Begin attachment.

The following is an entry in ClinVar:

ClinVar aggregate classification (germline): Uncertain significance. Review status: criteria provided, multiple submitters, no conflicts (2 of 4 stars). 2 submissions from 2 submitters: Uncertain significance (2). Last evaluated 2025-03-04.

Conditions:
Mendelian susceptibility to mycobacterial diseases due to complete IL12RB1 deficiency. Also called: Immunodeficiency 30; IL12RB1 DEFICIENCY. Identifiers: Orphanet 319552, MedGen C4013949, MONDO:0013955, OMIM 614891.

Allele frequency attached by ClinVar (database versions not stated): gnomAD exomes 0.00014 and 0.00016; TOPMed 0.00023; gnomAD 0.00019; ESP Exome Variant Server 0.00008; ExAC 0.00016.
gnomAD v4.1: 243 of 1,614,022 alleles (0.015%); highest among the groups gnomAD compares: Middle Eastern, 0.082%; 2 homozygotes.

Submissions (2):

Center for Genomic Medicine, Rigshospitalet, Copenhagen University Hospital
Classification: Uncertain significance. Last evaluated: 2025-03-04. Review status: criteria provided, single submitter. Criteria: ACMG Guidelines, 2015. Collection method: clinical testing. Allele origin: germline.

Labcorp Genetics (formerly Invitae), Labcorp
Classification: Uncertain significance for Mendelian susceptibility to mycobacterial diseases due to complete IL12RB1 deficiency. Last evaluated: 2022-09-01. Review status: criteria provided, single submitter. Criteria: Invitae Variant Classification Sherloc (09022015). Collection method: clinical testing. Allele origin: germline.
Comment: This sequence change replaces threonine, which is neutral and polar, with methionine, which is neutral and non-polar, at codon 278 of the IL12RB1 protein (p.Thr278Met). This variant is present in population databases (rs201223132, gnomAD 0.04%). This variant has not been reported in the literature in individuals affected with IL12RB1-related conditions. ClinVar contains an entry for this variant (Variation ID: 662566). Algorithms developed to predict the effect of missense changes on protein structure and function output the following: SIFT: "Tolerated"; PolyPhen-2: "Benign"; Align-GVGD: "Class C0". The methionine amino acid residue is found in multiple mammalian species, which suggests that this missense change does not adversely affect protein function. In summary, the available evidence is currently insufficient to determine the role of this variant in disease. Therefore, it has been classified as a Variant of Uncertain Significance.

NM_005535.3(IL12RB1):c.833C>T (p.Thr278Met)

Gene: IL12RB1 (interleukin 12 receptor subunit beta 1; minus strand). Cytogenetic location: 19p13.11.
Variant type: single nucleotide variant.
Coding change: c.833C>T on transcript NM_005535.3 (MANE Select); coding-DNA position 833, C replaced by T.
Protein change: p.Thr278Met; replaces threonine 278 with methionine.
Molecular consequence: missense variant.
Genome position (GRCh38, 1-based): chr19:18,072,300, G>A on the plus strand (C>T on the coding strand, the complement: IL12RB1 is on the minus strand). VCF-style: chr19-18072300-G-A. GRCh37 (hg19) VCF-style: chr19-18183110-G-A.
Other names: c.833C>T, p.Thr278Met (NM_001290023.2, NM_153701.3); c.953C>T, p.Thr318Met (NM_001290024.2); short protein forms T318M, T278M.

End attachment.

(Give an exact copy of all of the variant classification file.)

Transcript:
The following is an entry in ClinVar:

ClinVar aggregate classification (germline): Uncertain significance. Review status: criteria provided, multiple submitters, no conflicts (2 of 4 stars). 2 submissions from 2 submitters: Uncertain significance (2). Last evaluated 2025-03-04.

Conditions:
Mendelian susceptibility to mycobacterial diseases due to complete IL12RB1 deficiency. Also called: Immunodeficiency 30; IL12RB1 DEFICIENCY. Identifiers: Orphanet 319552, MedGen C4013949, MONDO:0013955, OMIM 614891.

Allele frequency attached by ClinVar (database versions not stated): gnomAD exomes 0.00014 and 0.00016; TOPMed 0.00023; gnomAD 0.00019; ESP Exome Variant Server 0.00008; ExAC 0.00016.
gnomAD v4.1: 243 of 1,614,022 alleles (0.015%); highest among the groups gnomAD compares: Middle Eastern, 0.082%; 2 homozygotes.

Submissions (2):

Center for Genomic Medicine, Rigshospitalet, Copenhagen University Hospital
Classification: Uncertain significance. Last evaluated: 2025-03-04. Review status: criteria provided, single submitter. Criteria: ACMG Guidelines, 2015. Collection method: clinical testing. Allele origin: germline.

Labcorp Genetics (formerly Invitae), Labcorp
Classification: Uncertain significance for Mendelian susceptibility to mycobacterial diseases due to complete IL12RB1 deficiency. Last evaluated: 2022-09-01. Review status: criteria provided, single submitter. Criteria: Invitae Variant Classification Sherloc (09022015). Collection method: clinical testing. Allele origin: germline.
Comment: This sequence change replaces threonine, which is neutral and polar, with methionine, which is neutral and non-polar, at codon 278 of the IL12RB1 protein (p.Thr278Met). This variant is present in population databases (rs201223132, gnomAD 0.04%). This variant has not been reported in the literature in individuals affected with IL12RB1-related conditions. ClinVar contains an entry for this variant (Variation ID: 662566). Algorithms developed to predict the effect of missense changes on protein structure and function output the following: SIFT: "Tolerated"; PolyPhen-2: "Benign"; Align-GVGD: "Class C0". The methionine amino acid residue is found in multiple mammalian species, which suggests that this missense change does not adversely affect protein function. In summary, the available evidence is currently insufficient to determine the role of this variant in disease. Therefore, it has been classified as a Variant of Uncertain Significance.

NM_005535.3(IL12RB1):c.833C>T (p.Thr278Met)

Gene: IL12RB1 (interleukin 12 receptor subunit beta 1; minus strand). Cytogenetic location: 19p13.11.
Variant type: single nucleotide variant.
Coding change: c.833C>T on transcript NM_005535.3 (MANE Select); coding-DNA position 833, C replaced by T.
Protein change: p.Thr278Met; replaces threonine 278 with methionine.
Molecular consequence: missense variant.
Genome position (GRCh38, 1-based): chr19:18,072,300, G>A on the plus strand (C>T on the coding strand, the complement: IL12RB1 is on the minus strand). VCF-style: chr19-18072300-G-A. GRCh37 (hg19) VCF-style: chr19-18183110-G-A.
Other names: c.833C>T, p.Thr278Met (NM_001290023.2, NM_153701.3); c.953C>T, p.Thr318Met (NM_001290024.2); short protein forms T318M, T278M.